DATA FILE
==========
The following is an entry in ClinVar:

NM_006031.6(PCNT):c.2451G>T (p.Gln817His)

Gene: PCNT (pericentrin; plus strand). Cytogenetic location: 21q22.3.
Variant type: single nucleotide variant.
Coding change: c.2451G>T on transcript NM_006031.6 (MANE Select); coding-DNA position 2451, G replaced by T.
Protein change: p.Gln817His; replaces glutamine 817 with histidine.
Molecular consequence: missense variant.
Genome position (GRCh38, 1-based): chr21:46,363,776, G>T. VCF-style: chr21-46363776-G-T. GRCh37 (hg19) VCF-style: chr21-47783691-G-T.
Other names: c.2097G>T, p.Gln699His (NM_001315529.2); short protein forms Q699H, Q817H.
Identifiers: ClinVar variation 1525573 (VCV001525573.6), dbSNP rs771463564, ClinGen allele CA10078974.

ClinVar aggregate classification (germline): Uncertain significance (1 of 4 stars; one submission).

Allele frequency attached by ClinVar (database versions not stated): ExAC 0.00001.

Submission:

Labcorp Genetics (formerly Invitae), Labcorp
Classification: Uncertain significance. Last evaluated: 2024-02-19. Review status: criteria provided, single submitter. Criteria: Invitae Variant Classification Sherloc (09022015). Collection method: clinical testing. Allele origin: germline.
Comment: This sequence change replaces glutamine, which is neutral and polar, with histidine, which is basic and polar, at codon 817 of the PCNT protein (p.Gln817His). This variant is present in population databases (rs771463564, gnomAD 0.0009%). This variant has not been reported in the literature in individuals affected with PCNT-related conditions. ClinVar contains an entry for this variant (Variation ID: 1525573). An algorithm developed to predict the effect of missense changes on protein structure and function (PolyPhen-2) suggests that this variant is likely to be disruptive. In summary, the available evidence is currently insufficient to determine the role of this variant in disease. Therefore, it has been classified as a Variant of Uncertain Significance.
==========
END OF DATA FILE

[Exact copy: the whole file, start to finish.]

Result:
The following is an entry in ClinVar:

NM_006031.6(PCNT):c.2451G>T (p.Gln817His)

Gene: PCNT (pericentrin; plus strand). Cytogenetic location: 21q22.3.
Variant type: single nucleotide variant.
Coding change: c.2451G>T on transcript NM_006031.6 (MANE Select); coding-DNA position 2451, G replaced by T.
Protein change: p.Gln817His; replaces glutamine 817 with histidine.
Molecular consequence: missense variant.
Genome position (GRCh38, 1-based): chr21:46,363,776, G>T. VCF-style: chr21-46363776-G-T. GRCh37 (hg19) VCF-style: chr21-47783691-G-T.
Other names: c.2097G>T, p.Gln699His (NM_001315529.2); short protein forms Q699H, Q817H.
Identifiers: ClinVar variation 1525573 (VCV001525573.6), dbSNP rs771463564, ClinGen allele CA10078974.

ClinVar aggregate classification (germline): Uncertain significance (1 of 4 stars; one submission).

Allele frequency attached by ClinVar (database versions not stated): ExAC 0.00001.

Submission:

Labcorp Genetics (formerly Invitae), Labcorp
Classification: Uncertain significance. Last evaluated: 2024-02-19. Review status: criteria provided, single submitter. Criteria: Invitae Variant Classification Sherloc (09022015). Collection method: clinical testing. Allele origin: germline.
Comment: This sequence change replaces glutamine, which is neutral and polar, with histidine, which is basic and polar, at codon 817 of the PCNT protein (p.Gln817His). This variant is present in population databases (rs771463564, gnomAD 0.0009%). This variant has not been reported in the literature in individuals affected with PCNT-related conditions. ClinVar contains an entry for this variant (Variation ID: 1525573). An algorithm developed to predict the effect of missense changes on protein structure and function (PolyPhen-2) suggests that this variant is likely to be disruptive. In summary, the available evidence is currently insufficient to determine the role of this variant in disease. Therefore, it has been classified as a Variant of Uncertain Significance.